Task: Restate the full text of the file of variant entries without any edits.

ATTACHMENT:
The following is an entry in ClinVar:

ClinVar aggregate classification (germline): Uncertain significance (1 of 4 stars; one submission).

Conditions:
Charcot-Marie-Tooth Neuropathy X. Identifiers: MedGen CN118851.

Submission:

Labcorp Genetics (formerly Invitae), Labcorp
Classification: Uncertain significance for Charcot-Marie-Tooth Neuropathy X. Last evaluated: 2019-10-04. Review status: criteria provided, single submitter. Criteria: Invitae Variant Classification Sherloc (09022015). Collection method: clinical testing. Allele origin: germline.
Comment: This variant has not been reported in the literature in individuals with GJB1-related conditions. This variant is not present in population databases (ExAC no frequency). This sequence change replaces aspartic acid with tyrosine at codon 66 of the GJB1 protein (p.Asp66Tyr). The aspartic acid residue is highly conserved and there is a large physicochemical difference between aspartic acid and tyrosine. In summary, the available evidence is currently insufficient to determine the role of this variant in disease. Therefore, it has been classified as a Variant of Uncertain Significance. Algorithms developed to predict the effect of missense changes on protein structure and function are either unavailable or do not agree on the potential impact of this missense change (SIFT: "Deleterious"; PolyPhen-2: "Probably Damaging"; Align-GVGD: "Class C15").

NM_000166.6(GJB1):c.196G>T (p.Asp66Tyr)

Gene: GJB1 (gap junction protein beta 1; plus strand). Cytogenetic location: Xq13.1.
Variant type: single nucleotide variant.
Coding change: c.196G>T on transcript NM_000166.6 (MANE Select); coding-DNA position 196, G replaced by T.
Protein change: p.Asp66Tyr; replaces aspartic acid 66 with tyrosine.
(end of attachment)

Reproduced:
The following is an entry in ClinVar:

ClinVar aggregate classification (germline): Uncertain significance (1 of 4 stars; one submission).

Conditions:
Charcot-Marie-Tooth Neuropathy X. Identifiers: MedGen CN118851.

Submission:

Labcorp Genetics (formerly Invitae), Labcorp
Classification: Uncertain significance for Charcot-Marie-Tooth Neuropathy X. Last evaluated: 2019-10-04. Review status: criteria provided, single submitter. Criteria: Invitae Variant Classification Sherloc (09022015). Collection method: clinical testing. Allele origin: germline.
Comment: This variant has not been reported in the literature in individuals with GJB1-related conditions. This variant is not present in population databases (ExAC no frequency). This sequence change replaces aspartic acid with tyrosine at codon 66 of the GJB1 protein (p.Asp66Tyr). The aspartic acid residue is highly conserved and there is a large physicochemical difference between aspartic acid and tyrosine. In summary, the available evidence is currently insufficient to determine the role of this variant in disease. Therefore, it has been classified as a Variant of Uncertain Significance. Algorithms developed to predict the effect of missense changes on protein structure and function are either unavailable or do not agree on the potential impact of this missense change (SIFT: "Deleterious"; PolyPhen-2: "Probably Damaging"; Align-GVGD: "Class C15").

NM_000166.6(GJB1):c.196G>T (p.Asp66Tyr)

Gene: GJB1 (gap junction protein beta 1; plus strand). Cytogenetic location: Xq13.1.
Variant type: single nucleotide variant.
Coding change: c.196G>T on transcript NM_000166.6 (MANE Select); coding-DNA position 196, G replaced by T.
Protein change: p.Asp66Tyr; replaces aspartic acid 66 with tyrosine.